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Executive Corner: 2021 End of Summer Executive Outlook

Steve Gido on September 30, 2021 - in Articles, Column

As the disruption of the COVID-19 virus continues to factor into everyday decisions, A/E leaders across the country continue to take on the challenges of running their firms. We recently connected with two more CEOs to glean insights as to what they’re facing today. We asked how they’re handling office-reopening efforts, which client and business opportunities are emerging, and how the pandemic is shaping them as leaders.

Gido: Tell us about FGM Architects and your capabilities and markets.

Dzarnowski: We build community at FGM Architects. Our mission is to help plan, design and build the facilities that make each unique place a community. Schools, places of worship, recreational facilities, defense, police, fire, ambulance, 911 and civic, higher education, and trade-school buildings define the character of each community.

Gido: With offices across various states, how have you planned and organized bringing FGMA staff back to the office?

Dzarnowski: Our return to the office plan was very cautious and deliberate. We have people in six offices across four states, each with potentially different COVID-19 scenarios at different times. Our physical office locations were closed until June 1, 2021, when we partially opened our offices. Fully vaccinated people are now allowed to work without masks or restrictions if they choose to do so, and unvaccinated people are allowed to work in the office while still complying with CDC and local health-department guidelines. We have notified our people that we will fully open our offices in mid-September and expect them to be working fulltime in the office at that time. We are in the final stages of modifying our remote-work and flexible-work policies to allow staff opportunities to work from home when needed, though we continue to promote a culture that encourages constant professional learning, mentoring, training, and teaching in a collaborative and inclusive in-person environment.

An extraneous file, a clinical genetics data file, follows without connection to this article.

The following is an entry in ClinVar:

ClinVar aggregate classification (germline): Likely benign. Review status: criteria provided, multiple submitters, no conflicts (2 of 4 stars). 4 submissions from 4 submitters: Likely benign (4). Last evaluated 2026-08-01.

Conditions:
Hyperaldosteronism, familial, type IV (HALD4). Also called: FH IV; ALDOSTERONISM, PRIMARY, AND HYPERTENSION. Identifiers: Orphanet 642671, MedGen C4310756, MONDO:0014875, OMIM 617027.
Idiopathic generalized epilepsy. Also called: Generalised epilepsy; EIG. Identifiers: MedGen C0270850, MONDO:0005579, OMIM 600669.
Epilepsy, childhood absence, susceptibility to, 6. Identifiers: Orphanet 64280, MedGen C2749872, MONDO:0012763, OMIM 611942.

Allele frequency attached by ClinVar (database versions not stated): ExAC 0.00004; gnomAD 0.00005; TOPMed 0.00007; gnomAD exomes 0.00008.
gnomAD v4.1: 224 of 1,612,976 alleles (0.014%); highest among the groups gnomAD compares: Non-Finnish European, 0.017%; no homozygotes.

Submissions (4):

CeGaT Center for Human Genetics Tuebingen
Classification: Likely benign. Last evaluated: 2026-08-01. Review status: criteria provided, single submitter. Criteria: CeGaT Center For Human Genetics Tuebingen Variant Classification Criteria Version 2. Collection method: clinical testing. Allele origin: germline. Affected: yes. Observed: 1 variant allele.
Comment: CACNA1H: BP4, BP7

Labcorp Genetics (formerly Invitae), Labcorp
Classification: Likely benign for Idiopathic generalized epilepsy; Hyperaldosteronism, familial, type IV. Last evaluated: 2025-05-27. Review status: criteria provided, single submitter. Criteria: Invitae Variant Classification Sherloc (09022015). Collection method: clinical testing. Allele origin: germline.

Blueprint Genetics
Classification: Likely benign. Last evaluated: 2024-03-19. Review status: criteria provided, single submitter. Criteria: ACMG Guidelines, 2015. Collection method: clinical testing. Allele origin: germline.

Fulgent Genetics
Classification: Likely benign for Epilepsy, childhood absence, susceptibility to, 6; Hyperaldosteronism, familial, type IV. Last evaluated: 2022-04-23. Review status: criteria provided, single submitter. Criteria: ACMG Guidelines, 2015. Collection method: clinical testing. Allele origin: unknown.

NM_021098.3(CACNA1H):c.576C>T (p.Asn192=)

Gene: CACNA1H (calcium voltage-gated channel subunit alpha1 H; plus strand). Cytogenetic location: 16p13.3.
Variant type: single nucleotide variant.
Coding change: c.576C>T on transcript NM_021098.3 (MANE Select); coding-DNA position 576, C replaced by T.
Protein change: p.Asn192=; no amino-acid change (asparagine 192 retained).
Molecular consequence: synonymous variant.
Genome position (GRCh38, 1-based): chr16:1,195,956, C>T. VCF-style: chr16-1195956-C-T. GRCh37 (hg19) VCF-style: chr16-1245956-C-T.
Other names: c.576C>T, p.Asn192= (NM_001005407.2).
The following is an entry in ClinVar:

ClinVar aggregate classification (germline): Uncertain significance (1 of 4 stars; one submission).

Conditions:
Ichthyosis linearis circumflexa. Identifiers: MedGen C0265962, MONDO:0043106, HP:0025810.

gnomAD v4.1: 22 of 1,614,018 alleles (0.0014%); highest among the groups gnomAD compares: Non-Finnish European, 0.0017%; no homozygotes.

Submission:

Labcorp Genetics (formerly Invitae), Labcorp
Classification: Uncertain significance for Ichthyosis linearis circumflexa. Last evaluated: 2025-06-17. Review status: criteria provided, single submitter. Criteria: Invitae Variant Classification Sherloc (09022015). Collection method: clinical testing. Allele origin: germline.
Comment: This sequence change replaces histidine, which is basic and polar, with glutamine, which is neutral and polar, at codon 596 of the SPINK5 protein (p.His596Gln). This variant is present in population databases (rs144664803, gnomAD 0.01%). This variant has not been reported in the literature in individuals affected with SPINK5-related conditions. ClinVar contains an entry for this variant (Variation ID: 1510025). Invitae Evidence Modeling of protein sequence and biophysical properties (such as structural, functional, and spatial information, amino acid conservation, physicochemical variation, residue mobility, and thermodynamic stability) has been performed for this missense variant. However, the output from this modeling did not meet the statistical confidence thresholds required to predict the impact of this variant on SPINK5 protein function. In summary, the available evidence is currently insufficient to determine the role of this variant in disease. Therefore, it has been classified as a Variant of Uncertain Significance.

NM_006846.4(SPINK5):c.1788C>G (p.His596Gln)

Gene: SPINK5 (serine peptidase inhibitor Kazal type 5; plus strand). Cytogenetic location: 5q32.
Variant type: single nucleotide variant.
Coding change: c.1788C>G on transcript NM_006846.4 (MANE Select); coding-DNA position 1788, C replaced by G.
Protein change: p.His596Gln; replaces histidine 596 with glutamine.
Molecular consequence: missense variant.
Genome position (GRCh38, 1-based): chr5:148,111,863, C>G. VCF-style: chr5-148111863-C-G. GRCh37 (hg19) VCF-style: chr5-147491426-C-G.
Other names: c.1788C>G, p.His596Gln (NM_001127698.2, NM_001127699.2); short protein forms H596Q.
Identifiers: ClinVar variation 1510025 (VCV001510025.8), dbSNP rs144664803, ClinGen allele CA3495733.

Gido: FGM has selectively made strategic acquisitions through the years. Which characteristics and cultural elements do you look for in firms and owners that join you?

Dzarnowski: We carefully assess how the prospective firm’s culture will mesh with our desired culture, and pay a lot of attention to the prospective firm’s mission and values. Most of our clients are public bodies, units of government, faith-based or educational institutions—so finding a firm that’s adept at working with this client type is critical, as they already know how to guide the clients in the design and construction process with patience and understanding.

Gido: Overall, how has this pandemic experience impacted you as a leader? As CEO, which strategies or lessons have you taken away from the last year?

Dzarnowski: Learning how the pandemic affected every FGMA employee, their immediate and extended families, and how to translate that knowledge into making us all more accommodating and hopefully better as a team. Our FGMA community pulled together and had one of our best years as a company, just by being thoughtful of each other.  

Gido: Tell us about Coffman Engineers and your capabilities and markets.

Ruff: Coffman Engineers was founded in 1979 by our namesake, Dave Coffman. We started as a structural firm in Seattle, performing projects on the North Slope of Alaska and then quickly added mechanical and electrical disciplines to provide a broader service offering. We have embraced the multidiscipline format and added civil, survey, corrosion, fire protection, commissioning and acoustics (among others) to assist those clients who desire a one-stop shop or niche solutions for those unique requests. We serve a broad mix of markets, including healthcare, life sciences, higher education, department of defense, oil and gas, manufacturing, and alternative energy. 

Gido: With offices across the country, how have you planned and organized bringing Coffman staff back to the office?